I didn't have to mess around too much with hardware problems then. Wasn't until about 2007 that I got my first laptop and had to deal with the hell of getting WiFi to work. 2008 came along and I got my first taste at dealing with ATI graphics drivers.

Once I got all that shit figured out, I was peachy.

These days, it's all done for you and everyone has internet access. Still have to tweak the Grub config to add some kernel boot params, but it's rare.

Linux users definitely have it easier than those of us who have been using Linux for the past decade.”

Zachsandberg: “GNOME was fully functional

Getting WiFi drivers to work was sometimes a pain, especially with anything Broadcom

The DE community was less fragmented, because the two major environments, KDE and GNOME, while having different philosophies, were both usable by anyone, as-is.

The aesthetics of this time frame were shaped a lot by Windows Vista, for better or worse. Compiz effects were all the rage as well.

Ubuntu was the driving force of Linux adoption.

Theming was all the rage.

Tablet computing wasn't a thing (arguably still isn't).

Touchscreen and pen input wasn't a consideration in UX design.”

SgtBerbatov: “Well, you can more or less buy any laptop now and install Linux on it, and it'll pretty much work. 10 years ago if you had a wireless NIC from Broadcom or someone that wasn't Intel then you had to use ndiswrapper and get the Windows drivers for it, and after a few hours you might have got it working.

Back then Canonical were friendly and would send you 10 CD's of Ubuntu for free! Along with some stickers! Imagine that. Free CD's and Stickers.

Also Return to Castle Wolfenstien: Enemy Territory allowed you to play a proper game on Linux, with all the multiplayer Axis/Allies fun you could ever wish for. "Enemy in da skies!"

Ah, 2007. We didn't know we had it so good.”

Dreakon: “Installs were a bit harder. Not super difficult, but not quite as simple and graphical as they are now. Most were similar to the Windows XP installer or command line based.

Software options were more limited and gaming was not viable at all. You either had simple Homebrew style games, emulators, or super buggy wine stuff.

Drivers were no where near what they are now. You kinda had to pick parts with Linux in mind as some stuff was just impossible to get running.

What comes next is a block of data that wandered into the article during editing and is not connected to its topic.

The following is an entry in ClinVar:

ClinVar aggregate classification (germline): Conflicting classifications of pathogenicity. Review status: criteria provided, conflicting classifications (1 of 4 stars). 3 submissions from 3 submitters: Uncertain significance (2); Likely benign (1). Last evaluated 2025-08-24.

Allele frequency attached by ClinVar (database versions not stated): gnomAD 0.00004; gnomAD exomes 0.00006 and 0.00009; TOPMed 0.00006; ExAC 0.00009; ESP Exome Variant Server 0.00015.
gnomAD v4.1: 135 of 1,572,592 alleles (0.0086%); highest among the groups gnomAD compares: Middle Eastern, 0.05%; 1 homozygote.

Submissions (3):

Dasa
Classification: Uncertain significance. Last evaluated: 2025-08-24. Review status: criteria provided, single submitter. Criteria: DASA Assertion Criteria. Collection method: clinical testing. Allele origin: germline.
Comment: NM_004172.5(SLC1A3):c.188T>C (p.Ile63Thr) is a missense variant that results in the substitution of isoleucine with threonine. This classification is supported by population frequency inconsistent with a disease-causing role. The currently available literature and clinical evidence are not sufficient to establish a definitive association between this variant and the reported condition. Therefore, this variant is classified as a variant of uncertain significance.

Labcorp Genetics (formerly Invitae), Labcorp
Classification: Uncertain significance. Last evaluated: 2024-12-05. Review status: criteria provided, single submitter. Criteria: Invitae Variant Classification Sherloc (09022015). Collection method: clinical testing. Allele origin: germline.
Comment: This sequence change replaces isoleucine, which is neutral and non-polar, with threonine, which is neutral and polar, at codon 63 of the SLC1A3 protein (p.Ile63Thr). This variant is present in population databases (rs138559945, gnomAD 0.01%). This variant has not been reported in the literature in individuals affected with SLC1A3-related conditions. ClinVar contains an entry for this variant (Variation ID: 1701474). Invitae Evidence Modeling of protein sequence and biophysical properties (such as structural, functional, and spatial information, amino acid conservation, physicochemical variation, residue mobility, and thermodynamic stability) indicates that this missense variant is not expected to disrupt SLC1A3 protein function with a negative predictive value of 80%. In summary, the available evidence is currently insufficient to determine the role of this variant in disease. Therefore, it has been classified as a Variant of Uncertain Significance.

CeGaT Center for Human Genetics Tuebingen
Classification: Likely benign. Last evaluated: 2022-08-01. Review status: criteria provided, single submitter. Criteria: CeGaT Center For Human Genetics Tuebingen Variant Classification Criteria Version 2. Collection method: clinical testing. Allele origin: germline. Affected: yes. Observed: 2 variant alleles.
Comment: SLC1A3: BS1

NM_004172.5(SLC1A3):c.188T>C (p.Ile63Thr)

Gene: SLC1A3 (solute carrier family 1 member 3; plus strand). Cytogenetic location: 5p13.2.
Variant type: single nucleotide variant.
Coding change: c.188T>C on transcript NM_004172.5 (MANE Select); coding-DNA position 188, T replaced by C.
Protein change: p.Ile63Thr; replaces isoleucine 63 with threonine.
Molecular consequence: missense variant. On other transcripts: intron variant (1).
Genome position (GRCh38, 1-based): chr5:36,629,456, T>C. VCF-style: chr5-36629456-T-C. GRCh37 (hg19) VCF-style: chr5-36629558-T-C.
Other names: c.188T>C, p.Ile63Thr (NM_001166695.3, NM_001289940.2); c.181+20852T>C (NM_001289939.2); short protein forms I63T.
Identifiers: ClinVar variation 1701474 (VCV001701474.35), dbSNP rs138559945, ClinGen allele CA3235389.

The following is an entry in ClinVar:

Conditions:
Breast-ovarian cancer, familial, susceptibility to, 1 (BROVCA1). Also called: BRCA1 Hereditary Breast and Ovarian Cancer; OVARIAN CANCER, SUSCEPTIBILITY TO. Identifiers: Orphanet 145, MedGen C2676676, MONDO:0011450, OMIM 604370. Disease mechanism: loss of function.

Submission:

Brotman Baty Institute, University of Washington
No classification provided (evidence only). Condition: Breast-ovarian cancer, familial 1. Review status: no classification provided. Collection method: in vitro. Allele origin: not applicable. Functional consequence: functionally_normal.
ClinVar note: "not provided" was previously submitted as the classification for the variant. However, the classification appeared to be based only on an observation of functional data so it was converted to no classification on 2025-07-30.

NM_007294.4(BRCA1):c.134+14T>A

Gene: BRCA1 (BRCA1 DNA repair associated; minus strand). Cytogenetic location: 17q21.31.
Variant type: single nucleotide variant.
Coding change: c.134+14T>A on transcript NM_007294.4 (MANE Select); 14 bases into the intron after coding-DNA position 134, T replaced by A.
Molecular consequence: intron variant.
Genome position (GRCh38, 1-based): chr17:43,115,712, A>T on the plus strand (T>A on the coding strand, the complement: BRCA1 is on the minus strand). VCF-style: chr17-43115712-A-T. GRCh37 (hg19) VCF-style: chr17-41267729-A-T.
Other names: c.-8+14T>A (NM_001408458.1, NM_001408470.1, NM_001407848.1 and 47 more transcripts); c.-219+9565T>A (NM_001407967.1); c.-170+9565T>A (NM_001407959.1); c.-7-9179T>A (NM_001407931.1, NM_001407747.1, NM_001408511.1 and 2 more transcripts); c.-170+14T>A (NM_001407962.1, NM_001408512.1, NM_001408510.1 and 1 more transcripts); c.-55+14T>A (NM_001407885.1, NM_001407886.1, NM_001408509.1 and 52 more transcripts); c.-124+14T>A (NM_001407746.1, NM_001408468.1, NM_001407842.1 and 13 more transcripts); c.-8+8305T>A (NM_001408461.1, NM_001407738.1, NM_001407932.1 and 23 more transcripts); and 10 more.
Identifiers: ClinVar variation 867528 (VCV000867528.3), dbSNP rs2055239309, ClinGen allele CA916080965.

It wasn't awful, but it's gotten so much better.”

More at Reddit

Ubuntu phone support ends in June

Canonical has announced that it will stop supporting Ubuntu Phone in June, and it will close the app store at the end of 2017.

Bryan Lunduke reports for Network World:

To summarize, the timeline is as follows:

June 2017 (two months after the announcement): All updates will cease entirely, including security patches. New applications can no longer be submitted to the Ubuntu Phone app store. All paid applications will either be pulled from their app store or be forced to go non-paid.

End of 2017 (I assume this means Dec. 31, 2017): Users of Ubuntu phones and tablets will no longer be able to download applications. The Ubuntu app store will cease to exist.

…this is one of the most aggressive end-of-life schedules I've ever seen. In roughly two months from the surprise announcement of the platform being cancelled, updates cease and the app store is hobbled. Then, a few short months later, the entire app ecosystem is removed entirely.

More at Network World

Ubuntu 17.10’s release date has been announced

Many Linux users are eagerly awaiting the release of the next version of Ubuntu, and it seems that they won’t have to wait too much longer. Ubuntu 17.10 will be released on October 19, 2107.

Adarsh Verma reports for Fossbytes:

…Ubuntu 17.10 release schedule is now public. You’ll be able to get your hands on the final Ubuntu 17.10 release on October 19, 2017.

It’s very early to write about the list of final features that are going to arrive in Ubuntu 17.10 Artful Aardvark. Still, we have a rough idea of the major changes. Take a look:

GNOME will be default desktop (probably GNOME 3.26)

Ubuntu GNOME won’t be a separate flavor

Wayland display server by default

Optional X.org server session

Mesa 17.2 or Mesa 17.3

Linux kernel 4.13 or kernel 4.14

Mozilla Thunderbird might not be default email client

Better hardware support

New Ubuntu Server installer

More at Fossbytes